AROUND THE WORLD: Political Prisoners Across Turkey Continue Hunger Strike As Repression Continues

More than 700 Kurdish and leftist political prisoners and 300 Kurdish people worldwide are on an indefinite hunger strike as prison conditions continue to worsen for leftist militants currently imprisoned in Turkey.

The hunger strike was first started by the formerly imprisoned HDP MP Leyla Guven in protest over the increasing isolation of the Kurdish Workers Party leader, Abdullah Ocalan. Guven herself was imprisoned following her public critique of Turkish military actions in the predominately Kurdish town of Afrin.

Worldwide solidarity has been shown to the strike especially within Germany where Left Party and Communist Party of Germany activists joined with Kurdish protesters in numerous cities across Germany. Here in the UK, Imam Sis (a Kurdish rights activist) has been on hunger strike for 52 days and has been supported within his new home of Wales by Liz Saville Roberts MP, of Plaid Cymru. Over in France, Leyla Guven was awarded honorary citizenship of Paris after a motion was tabled and supported by French leftist opposition parties including the French Communist Party and France Insoumise.

The strike has been primarily driven by a desire to end the isolation and horrific conditions faced by Abdullah Ocalan who has been imprisoned since 1999. Since 2011 his lawyers have been refused access to him and have attempted to appeal over 700 times. This is not the first hunger strike in support of Ocalan. In October 2012 several hundred Kurdish political prisoners went on hunger strike for 68 days until Ocalan demanded for it to be stopped.

The hunger strike comes amid a wave of repression by the Erdogan regime and its benefactors against not only Kurdish activists but also against any form of opposition including numerous radical leftists. It also comes as a part of Turkeys long running history of political violence between right wing Salafists and nationalists against communist revolutionary organisations and pro-Kurdish groups.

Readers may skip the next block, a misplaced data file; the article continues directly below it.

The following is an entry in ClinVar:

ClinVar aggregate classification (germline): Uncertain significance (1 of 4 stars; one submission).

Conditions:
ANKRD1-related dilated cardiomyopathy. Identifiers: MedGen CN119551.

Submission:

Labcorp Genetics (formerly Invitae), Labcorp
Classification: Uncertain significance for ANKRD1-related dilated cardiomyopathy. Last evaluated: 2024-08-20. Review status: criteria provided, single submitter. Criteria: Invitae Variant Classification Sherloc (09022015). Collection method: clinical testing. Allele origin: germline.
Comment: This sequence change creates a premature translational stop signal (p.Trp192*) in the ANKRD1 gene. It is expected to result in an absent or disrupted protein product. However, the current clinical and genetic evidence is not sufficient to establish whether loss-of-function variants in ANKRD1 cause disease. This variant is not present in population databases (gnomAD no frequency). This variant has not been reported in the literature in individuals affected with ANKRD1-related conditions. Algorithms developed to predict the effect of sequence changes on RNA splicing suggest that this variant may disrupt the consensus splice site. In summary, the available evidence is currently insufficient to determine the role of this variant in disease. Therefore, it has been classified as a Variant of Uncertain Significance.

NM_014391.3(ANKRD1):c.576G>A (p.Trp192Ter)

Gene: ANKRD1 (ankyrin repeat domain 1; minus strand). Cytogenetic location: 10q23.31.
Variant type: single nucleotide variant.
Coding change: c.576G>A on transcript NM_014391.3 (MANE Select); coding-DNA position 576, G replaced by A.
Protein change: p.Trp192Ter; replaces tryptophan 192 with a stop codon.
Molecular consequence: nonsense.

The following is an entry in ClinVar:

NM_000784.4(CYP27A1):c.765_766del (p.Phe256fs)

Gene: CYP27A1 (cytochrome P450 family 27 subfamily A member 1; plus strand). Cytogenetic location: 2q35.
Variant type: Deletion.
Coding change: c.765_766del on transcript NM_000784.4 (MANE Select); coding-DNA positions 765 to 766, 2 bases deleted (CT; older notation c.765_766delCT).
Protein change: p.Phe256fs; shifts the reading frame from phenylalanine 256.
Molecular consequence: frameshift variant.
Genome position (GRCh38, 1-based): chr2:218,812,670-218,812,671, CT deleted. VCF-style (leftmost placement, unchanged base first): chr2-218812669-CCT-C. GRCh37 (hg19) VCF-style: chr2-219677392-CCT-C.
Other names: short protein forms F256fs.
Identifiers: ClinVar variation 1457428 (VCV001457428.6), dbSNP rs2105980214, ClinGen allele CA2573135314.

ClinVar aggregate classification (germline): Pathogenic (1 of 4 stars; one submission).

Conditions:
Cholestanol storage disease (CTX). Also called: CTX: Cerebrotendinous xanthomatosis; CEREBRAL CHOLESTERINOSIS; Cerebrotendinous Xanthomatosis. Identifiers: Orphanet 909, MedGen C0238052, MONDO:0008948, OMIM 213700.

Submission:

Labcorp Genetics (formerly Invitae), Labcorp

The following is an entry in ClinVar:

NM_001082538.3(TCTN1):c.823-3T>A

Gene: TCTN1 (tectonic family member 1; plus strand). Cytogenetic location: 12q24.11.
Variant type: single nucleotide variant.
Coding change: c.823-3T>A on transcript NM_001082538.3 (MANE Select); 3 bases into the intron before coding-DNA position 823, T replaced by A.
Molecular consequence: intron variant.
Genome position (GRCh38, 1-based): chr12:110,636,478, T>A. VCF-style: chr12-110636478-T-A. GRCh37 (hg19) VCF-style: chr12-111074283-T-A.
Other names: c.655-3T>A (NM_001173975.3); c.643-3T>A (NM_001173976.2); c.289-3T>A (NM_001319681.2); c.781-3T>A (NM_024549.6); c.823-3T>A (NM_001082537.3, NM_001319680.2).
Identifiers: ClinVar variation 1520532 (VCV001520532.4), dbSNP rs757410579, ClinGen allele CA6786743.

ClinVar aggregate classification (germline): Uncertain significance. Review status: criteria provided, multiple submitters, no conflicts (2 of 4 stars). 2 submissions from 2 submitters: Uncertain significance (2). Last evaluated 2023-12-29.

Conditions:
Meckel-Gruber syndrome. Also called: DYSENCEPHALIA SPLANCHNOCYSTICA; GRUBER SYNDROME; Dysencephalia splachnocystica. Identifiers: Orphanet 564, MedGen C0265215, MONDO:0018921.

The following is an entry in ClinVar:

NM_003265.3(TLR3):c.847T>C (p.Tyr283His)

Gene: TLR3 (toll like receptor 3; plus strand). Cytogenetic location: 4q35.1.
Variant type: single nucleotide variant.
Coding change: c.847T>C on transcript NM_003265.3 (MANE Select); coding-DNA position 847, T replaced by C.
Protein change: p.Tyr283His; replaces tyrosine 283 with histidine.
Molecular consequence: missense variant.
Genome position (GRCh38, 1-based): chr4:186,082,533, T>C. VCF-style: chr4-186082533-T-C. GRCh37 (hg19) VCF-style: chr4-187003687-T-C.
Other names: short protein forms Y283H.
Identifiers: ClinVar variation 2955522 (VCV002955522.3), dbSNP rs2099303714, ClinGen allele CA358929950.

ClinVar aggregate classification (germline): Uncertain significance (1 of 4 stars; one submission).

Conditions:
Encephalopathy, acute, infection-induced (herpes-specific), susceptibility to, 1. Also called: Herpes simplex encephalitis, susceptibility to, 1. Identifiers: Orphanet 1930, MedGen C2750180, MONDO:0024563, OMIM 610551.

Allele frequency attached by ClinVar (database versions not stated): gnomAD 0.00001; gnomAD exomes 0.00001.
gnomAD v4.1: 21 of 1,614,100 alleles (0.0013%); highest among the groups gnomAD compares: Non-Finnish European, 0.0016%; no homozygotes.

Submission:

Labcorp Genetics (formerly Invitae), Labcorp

Turkish politics lives in the shadow of the years of leadership in the late 70’s that cost the lives of around 5000 people from rival left wing and right wing paramilitaries. The scars of the war can still be seen today as this week saw the imprisonment in Germany of key Revolutionary People’s Liberation Party/Front leader Musa Asoglu who is accused of masterminding the bombing of the United States embassy in 2013 as well as numerous attacks against Erdogans right wing Islamist party, the Justice and Development Party.

Asoglu’s Marxist-Leninist revolutionary group (commonly known as the DHKP-C) is part of the numerous armed opposition groups who have long opposed Erdogan and Turkeys authoritarian rightist governance which has been long plagued by numerous military coups and NATO’s stay behind operational forces known as the Gladio Organization. A 38 year old Maoist peoples war has also gripped the country mainly in the east Tunceli region. The current hunger strike can be seen as part of a long running, although not necessarily united, struggle by Kurds and leftists to topple the Erdogan regime.

The ongoing hunger strikes success hinges on the solidarity shown to oppressed groups in Turkey. A hunger strike in the year 2000 by numerous communist organisations with a total of 816 prisoners in 18 prisons against the holding of political prisoners in isolation eventually succeeded after the martyrdom of 122 people, some of whom died by self-immolation. The Turkish opposition faces a formidable challenge against the Erdogan government but its continued resolve will no doubt see it remain committed to ending the authoritarian rule of Recep Tayyip Erdogan.

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Sam Glasper

Sam is currently Marxist-Leninist writer specialising in world politics and political theory. Currently studying, and is interested in, the history and ideology of the far left throughout time across the world. Main interests are anti-imperialism, trans rights, anti-fascism and workers rights.

Sam Glasper has 30 posts and counting. See all posts by Sam Glasper

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